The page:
The UK WTS companies' accounts documents for 2015 are currently available to download and here's information plus links

by AndersonsInfo 15 Replies latest jw friends

  • AndersonsInfo

    The UK WTS companies' documents for 2015 are currently free to download from the UK government's Companies House website. The person who sent me this information said that it appears they are testing a new form of the website, so access to documents may in the future revert to a pay per file system. Therefore, he advises getting copies of documents as soon as possible, as he doesn’t know when the testing phase will finish. Links are provided below.

    You might be interested in both the latest annual reports of Watch Tower Society of Britain (WTSB) and The Kingdom Hall Trust (TKHT), because WTSB has been selling new kingdom halls to TKHT. TKHT now has funds of over a million pounds, whereas it appears to have had none or very little before. WTSB has also paid IBSA almost six million pounds to reimburse it for costs related to the Chelmsford relocation project. Here is an extract from the latest WTSB report compiled by a contributor to my website at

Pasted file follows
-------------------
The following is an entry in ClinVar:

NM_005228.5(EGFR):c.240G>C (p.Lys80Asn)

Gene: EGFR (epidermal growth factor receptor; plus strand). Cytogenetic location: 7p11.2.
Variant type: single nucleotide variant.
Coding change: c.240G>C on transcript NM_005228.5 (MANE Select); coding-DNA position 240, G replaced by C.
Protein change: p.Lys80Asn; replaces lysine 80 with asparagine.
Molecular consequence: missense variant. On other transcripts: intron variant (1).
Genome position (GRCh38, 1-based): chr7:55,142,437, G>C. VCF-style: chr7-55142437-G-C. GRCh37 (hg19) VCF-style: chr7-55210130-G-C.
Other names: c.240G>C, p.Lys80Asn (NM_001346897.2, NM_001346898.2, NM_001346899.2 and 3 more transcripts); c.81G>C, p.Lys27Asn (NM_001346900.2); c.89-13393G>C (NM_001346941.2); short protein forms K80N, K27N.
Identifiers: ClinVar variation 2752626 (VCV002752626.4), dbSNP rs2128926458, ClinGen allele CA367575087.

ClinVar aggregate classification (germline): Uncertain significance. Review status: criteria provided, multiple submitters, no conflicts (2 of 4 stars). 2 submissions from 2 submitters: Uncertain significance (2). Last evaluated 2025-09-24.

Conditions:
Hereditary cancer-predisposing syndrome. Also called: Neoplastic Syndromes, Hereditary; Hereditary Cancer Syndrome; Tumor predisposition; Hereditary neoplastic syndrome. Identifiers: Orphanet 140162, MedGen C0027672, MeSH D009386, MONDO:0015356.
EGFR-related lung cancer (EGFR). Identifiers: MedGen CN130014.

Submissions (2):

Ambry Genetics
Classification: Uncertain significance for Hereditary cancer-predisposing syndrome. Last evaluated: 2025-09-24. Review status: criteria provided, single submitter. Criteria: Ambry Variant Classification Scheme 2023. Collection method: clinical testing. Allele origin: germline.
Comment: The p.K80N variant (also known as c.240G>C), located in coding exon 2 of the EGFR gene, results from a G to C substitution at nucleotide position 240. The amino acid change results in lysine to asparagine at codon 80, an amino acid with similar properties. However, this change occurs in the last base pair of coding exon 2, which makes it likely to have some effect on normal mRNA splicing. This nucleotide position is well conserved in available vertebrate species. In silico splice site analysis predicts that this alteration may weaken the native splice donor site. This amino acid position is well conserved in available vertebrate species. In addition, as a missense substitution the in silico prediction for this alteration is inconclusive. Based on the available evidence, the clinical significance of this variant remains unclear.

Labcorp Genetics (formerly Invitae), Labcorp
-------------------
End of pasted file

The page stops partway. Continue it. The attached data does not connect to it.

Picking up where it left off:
"[1] During the year, IBSA purchased literature from Watch Tower amounting to £9,050,433 (2014: £8,820,956). [2] As an integral part of the charitable activities of IBSA, it provided Watch Tower with serviced facilities to enable Watch Tower to carry out its charitable activities. During the year, the Association charged Watch Tower £6,606,420 (2014: £5,783,062) for these services. [3] The Chelmsford relocation project that was initially started by IBSA, was taken over by Watch Tower. Watch Tower reimbursed IBSA the value or all costs to date on the project, which amounted to £5,769,588. [4] Watch Tower charged IBSA £21,437 for the use of a warehouse. [5] Watch Tower charged lBSA £27,045 for utility costs. [6] Other amounts due to Watch Tower for sundry transactions amounted to £276,679. Other amounts due from Watch Tower amounted to £108,617. [7] Watch Tower and IBSA agreed a restructuring of their responsibilities, which is effective from September 1, 2015. This restructuring has led to further related party transactions, listed below: [8] Watch Tower formerly looked after the care of certain volunteers. IBSA has now assumed their care. Watch Tower therefore paid IBSA all amounts owing to these volunteers, a total of £519,276. [9] Fixed assets were transferred between Watch Tower and IBSA. Assets with a net book value of £53,323 were sold by IBSA to Watch Tower, and assets with a net book value of £255,959 were sold by Watch Tower to IBSA. [10] At the year and, Watch Tower owed IBSA £l60,504 (2014: IBSA owed Watch Tower £332,054) in respect of all transactions. [11] The charity also has close connections with Kingdom Hall Trust ('KHT'), which owns Kingdom Halls that are used as places of worship by Jehovah's witnesses, and which is a registered charity with similar objects. This charity also has the same registered office as that of Watch Tower. [12] During the year, KHT purchased newly constructed Kingdom Halls from Watch Tower amounting to £1,864,997 (2014: £Nil) The amount owing from KHT at year end was nil (2014: nil)." (Watch Tower Bible and Tract Society of Britain financial report for 2015, page 25)